Sailing knots tend to be a riddle wrapped in an enigma – we have all heard of them, but few people master the art of tying a good hitch. And yet this is an important nautical skill that will make your life easier on land and at sea, particularly if you opt for a bareboat yacht charter. Think of strong winds, the resulting high pressure and all sorts of extreme conditions you might encounter while roaming the seven seas – it is handy to know how to tie a strong, reliable knot!
Overall, a good hitch should have the following properties:
- It can be tied quickly
- It endures extreme pressure
- It can be undone easily
We are avid sailors here at Click&Boat, and we are always happy to help sailing novices learn the ropes. So get a rope, or just a gift ribbon, and get started!
The figure-of-eight-knot, is a very simple hitch that you have probably already used, albeit unconsciously. As the name implies, it is a stopper knot that is similar to the number eight and is mainly used to prevent ropes and cables from running out of retaining devices. Due to the knot at the end of the rope, it does not fit through eyelets, flattening sheets or traps and thus ensures that the sail is always well moored when the winds are strong.
Thanks to its relatively simple form, it can always be easily undone, even after heavy pressure. This is particularly important on a boat because the wind and the waves put immense pressure on the ropes. The next step is to use this knot to tie two ropes.
Similar to the eight knot, the square or cross knot is not only useful for sailors, but is also a well-known and useful hitch that you can use in everyday life. It is the perfect choice to tie together two equally thick ropes. This is particularly handy if a rope is not long enough or to tie the reefed sail to the boom. In case the rope rips apart, you can put it back together with a cross knot. Another option could be a more complicated hitch like the sheet bend.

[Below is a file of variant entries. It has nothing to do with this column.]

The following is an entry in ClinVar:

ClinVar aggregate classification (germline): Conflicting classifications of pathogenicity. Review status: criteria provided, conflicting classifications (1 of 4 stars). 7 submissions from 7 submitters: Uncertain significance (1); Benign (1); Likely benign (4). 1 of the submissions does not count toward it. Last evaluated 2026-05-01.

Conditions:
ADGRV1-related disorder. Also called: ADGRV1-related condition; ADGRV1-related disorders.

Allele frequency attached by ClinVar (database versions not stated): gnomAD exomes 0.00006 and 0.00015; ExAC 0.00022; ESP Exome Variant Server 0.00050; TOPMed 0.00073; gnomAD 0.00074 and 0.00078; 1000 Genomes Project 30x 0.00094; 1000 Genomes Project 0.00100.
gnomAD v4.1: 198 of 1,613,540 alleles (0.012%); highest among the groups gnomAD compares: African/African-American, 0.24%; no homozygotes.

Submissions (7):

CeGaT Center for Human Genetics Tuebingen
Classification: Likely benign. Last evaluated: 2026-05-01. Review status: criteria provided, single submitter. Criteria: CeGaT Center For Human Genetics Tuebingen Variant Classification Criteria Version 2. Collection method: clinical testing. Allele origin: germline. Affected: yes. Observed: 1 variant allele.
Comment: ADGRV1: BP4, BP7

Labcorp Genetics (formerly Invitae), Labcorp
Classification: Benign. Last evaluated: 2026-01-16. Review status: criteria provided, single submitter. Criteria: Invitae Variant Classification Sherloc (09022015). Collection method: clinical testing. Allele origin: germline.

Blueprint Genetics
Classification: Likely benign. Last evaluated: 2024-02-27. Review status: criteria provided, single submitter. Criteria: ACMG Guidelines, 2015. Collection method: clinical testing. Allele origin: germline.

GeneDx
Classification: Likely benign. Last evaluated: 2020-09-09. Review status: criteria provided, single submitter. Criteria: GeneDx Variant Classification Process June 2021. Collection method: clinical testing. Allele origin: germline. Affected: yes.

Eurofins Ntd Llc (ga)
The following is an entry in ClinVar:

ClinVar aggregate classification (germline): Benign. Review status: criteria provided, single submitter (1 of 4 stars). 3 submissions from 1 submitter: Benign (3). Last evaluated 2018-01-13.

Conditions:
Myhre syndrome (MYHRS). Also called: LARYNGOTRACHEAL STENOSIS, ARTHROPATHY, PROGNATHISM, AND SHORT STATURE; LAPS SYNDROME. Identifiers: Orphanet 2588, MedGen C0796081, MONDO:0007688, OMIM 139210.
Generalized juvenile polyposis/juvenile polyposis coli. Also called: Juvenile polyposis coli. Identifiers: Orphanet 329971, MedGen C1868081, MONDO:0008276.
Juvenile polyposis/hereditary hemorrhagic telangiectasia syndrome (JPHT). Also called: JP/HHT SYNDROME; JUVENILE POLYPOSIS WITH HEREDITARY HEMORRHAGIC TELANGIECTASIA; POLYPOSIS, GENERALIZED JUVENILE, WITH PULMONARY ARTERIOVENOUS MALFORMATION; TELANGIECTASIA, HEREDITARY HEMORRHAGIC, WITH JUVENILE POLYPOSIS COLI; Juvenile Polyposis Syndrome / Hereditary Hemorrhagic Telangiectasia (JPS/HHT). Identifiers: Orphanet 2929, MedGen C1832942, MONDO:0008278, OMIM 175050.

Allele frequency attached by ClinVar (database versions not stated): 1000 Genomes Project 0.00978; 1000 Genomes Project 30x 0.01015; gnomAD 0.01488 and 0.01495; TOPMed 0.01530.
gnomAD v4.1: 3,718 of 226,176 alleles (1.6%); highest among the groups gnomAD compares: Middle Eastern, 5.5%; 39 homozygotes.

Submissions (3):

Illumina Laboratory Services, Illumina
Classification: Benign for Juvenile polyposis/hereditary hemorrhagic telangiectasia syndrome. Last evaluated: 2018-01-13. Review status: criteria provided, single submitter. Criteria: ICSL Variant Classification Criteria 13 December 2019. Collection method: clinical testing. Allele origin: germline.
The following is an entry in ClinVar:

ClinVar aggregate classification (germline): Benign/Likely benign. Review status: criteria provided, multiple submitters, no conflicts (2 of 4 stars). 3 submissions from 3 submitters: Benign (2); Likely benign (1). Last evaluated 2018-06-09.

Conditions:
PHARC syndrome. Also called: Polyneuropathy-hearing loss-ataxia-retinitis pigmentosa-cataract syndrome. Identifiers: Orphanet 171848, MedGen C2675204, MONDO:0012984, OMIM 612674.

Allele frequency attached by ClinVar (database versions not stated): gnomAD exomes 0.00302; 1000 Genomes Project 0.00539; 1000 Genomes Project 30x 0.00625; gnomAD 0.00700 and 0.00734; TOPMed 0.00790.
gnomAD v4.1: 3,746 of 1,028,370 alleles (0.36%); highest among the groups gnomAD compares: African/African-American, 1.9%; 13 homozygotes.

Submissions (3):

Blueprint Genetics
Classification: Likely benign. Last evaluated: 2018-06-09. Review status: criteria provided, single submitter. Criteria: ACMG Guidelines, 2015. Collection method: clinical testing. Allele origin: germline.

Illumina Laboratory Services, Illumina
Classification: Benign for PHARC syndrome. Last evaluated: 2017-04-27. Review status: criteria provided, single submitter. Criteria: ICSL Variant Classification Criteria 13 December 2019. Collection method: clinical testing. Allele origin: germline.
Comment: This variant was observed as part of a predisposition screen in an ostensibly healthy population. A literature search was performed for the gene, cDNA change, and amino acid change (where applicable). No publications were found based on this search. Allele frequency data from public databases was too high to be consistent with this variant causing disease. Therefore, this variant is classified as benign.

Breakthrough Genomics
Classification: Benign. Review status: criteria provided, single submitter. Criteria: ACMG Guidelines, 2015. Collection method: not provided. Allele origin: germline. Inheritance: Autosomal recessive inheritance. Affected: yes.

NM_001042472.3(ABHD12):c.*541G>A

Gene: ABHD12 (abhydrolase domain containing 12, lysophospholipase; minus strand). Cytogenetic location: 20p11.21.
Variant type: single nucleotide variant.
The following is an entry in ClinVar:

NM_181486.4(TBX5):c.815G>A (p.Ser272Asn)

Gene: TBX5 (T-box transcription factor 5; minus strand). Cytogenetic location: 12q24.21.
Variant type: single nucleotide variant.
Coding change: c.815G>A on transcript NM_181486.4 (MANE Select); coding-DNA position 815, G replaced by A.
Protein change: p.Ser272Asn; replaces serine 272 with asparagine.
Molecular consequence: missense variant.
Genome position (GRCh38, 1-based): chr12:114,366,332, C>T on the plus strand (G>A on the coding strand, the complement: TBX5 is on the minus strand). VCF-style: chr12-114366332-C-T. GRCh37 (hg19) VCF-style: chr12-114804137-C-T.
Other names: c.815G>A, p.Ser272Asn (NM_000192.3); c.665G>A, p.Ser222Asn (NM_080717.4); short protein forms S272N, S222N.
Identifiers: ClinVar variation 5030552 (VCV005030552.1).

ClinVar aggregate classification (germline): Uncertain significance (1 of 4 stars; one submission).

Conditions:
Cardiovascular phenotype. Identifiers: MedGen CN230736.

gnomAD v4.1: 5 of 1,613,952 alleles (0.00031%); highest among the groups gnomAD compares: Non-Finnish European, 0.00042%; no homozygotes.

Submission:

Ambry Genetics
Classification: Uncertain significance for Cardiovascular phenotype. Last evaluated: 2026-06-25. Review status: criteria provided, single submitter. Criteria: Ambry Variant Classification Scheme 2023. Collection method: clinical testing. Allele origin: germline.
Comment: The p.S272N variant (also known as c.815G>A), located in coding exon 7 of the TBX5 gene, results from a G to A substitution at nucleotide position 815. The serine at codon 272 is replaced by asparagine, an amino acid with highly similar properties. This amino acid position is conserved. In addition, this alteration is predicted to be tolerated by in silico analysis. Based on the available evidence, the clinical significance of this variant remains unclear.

The cross knot is not to be confused with the Indian knot or the thief knot. They are all very similar, but a cross knot is much stronger. You only need just one rope to tie a cross knot – just take the two ends of the rope and try to tie them according to the instructions.
If you charter a yacht, you will often use the weaving stitch, especially in the evening when you dock, as this knot is used to attach the fenders to the railing. The fenders serve as protection device for your own boat as well as other boats next to it by preventing a collision. This knot is always tied around railings or the bathing ladder, so it is mainly used to fasten something.
A particular advantage is that it is possible to undo it under pressure, but it can also be tied easily. This is very useful when it’s windy and you have to act quickly.
The name of this knot sounds a bit strange, but the bowline is essential for every sailor and is one of the most widely used sailing knots. In principle, this knot is a loop that does not tighten when pressed. The bowline is incredibly flexible and can be used in any situation. Above all, it is useful to moor, as the bow in the form of a loop is ideal for fasten the boat to bollards and cleats.
Unlike aforementioned sailing knots, the bowline is a little trickier and brings some sailing novices to despair. A certain mnemonic device would help you master this knot: make a “pond” with your rope, imagine the end of the rope is a snake and the rest of the rope on the other side of the pond is a tree. The snake comes out of the pond, winds around the tree around and then dives back into the pond. Simultaneously pull the tree on one side and the snake and the lake on the other, and voila! You have a bowline!
Just like the clove hitch, the cleat hitch is particularly important when you are mooring in a port with ropes and you are using cleats. Even if it is much more difficult to learn how to tie this knot at home without a proper cleat, it is essential for a yacht charter. A mooring manoeuvre in the harbour is always a challenge, but once you get your head around it will be fun. Check out these mooring spots in Greece!
A special thank you to Animated Knots, for their great knot GIFs!